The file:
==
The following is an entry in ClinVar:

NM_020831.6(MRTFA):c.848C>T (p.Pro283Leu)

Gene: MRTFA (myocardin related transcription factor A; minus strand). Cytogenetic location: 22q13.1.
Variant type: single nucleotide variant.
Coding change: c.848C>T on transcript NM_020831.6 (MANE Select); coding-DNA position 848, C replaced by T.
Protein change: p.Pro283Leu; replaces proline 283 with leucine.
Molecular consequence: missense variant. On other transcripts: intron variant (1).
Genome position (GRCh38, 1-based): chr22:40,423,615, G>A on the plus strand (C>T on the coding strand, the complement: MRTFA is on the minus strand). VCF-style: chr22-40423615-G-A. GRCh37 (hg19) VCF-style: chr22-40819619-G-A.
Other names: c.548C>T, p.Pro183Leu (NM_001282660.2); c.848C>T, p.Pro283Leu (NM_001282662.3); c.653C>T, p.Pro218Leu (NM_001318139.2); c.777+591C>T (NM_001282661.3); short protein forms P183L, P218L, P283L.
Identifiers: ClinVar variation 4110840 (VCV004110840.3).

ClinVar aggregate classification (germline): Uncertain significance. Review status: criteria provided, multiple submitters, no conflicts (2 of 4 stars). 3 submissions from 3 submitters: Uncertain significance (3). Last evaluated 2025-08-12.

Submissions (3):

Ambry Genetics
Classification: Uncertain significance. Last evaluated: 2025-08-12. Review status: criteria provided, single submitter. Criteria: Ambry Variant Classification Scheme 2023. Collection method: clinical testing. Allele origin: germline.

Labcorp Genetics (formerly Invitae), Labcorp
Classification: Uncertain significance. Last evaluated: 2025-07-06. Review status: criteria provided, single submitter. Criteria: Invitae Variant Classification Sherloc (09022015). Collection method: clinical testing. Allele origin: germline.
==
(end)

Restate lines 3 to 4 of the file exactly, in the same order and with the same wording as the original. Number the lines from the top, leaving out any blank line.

Gene: MRTFA (myocardin related transcription factor A; minus strand). Cytogenetic location: 22q13.1.
Variant type: single nucleotide variant.